of the gross receipts of the Senator Carter of

department. In 1880 the Montana, also speaking

first year after the pound in the senate, said in

rate went into effectMarch, 1910:

when there was a sudden "I deeply sympathize

jump in the amount of with the earnest desire

second class matter—the of the department of

deficit was less than ten ficials to get rid of the

per cent of the gross redeficiency they are fated

ceipts. to encounter every year,

Five years later-in but I submit that the

1885 — the law was first real movement to

passed which reduced ward that end must

the postal rate on second begin with the substitu

class matter to one cent tion of a modern, up-to

a pound. And between date business organiza

1880 and 1890 the total tion for the existing anti

weight of second class quated system."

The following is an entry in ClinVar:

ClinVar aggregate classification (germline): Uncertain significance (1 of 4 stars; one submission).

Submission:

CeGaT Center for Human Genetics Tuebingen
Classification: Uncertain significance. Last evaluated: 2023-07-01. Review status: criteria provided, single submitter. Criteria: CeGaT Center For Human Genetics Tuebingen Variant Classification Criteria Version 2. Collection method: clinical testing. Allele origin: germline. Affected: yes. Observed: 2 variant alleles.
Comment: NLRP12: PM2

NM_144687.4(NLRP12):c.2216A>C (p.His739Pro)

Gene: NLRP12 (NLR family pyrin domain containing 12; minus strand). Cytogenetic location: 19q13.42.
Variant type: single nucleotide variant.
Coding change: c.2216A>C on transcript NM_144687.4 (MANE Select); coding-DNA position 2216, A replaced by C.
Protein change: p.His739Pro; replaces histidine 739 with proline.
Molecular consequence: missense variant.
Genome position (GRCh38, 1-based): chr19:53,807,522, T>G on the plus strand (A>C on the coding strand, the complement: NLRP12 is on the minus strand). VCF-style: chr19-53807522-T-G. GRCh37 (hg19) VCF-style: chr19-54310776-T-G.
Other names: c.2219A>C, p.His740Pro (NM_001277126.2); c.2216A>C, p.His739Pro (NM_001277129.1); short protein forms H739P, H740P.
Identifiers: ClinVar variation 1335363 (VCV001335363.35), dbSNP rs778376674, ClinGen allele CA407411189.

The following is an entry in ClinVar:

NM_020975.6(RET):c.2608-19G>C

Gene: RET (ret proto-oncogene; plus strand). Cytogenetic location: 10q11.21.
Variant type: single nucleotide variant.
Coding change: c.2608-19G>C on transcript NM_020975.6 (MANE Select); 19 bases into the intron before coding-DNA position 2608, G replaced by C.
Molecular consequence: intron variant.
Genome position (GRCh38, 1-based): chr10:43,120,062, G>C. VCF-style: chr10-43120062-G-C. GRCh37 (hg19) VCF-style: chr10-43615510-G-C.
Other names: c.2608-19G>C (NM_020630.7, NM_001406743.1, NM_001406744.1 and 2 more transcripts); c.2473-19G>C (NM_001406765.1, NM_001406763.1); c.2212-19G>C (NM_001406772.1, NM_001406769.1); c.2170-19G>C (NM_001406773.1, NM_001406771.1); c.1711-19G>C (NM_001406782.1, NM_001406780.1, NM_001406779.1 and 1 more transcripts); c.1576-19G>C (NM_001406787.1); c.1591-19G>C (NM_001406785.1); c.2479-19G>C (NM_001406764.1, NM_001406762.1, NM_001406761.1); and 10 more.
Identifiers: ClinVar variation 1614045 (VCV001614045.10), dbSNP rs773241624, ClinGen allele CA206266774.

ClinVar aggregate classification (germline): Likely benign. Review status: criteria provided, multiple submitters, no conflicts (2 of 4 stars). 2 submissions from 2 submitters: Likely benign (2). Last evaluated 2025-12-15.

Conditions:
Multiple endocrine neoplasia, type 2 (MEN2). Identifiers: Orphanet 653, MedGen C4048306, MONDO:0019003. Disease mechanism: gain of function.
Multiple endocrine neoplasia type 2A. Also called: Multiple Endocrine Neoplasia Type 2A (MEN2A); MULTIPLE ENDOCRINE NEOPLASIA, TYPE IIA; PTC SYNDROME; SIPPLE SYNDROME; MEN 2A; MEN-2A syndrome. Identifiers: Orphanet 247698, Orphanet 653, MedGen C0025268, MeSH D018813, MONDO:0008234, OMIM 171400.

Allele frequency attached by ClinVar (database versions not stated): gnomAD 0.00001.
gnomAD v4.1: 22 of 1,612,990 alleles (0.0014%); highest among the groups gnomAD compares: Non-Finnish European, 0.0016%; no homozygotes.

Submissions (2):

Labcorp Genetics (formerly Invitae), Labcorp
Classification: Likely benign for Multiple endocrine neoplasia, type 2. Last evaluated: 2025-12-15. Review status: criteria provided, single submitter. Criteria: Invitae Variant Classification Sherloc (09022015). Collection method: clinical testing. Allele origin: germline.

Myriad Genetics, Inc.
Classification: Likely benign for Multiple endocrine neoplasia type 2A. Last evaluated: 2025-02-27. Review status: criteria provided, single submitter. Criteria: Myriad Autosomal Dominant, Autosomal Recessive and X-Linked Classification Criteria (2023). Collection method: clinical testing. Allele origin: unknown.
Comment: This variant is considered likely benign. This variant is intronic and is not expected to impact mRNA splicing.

matter had been multiSenator Carter is also

plied by three. Yet in an old member of the

1890 the postal deficitPost Office committee

staggering as it should and is thoroughly ac

have been under this quainted with its prob

awful burden — dropped lems.

to less than nine per cent. The total gross re

After 1900 the inceipts of the post office

crease in the weight of department for the last

second class matter was fiscal year were $224,

stupendous. And with 000,000. The total de

each year's increase the ficit for the same year

postal deficit decreased, was 2.6 per cent. To the


until in 1902 it amounted man on the street, who

to only 2.4 per cent of knows something of the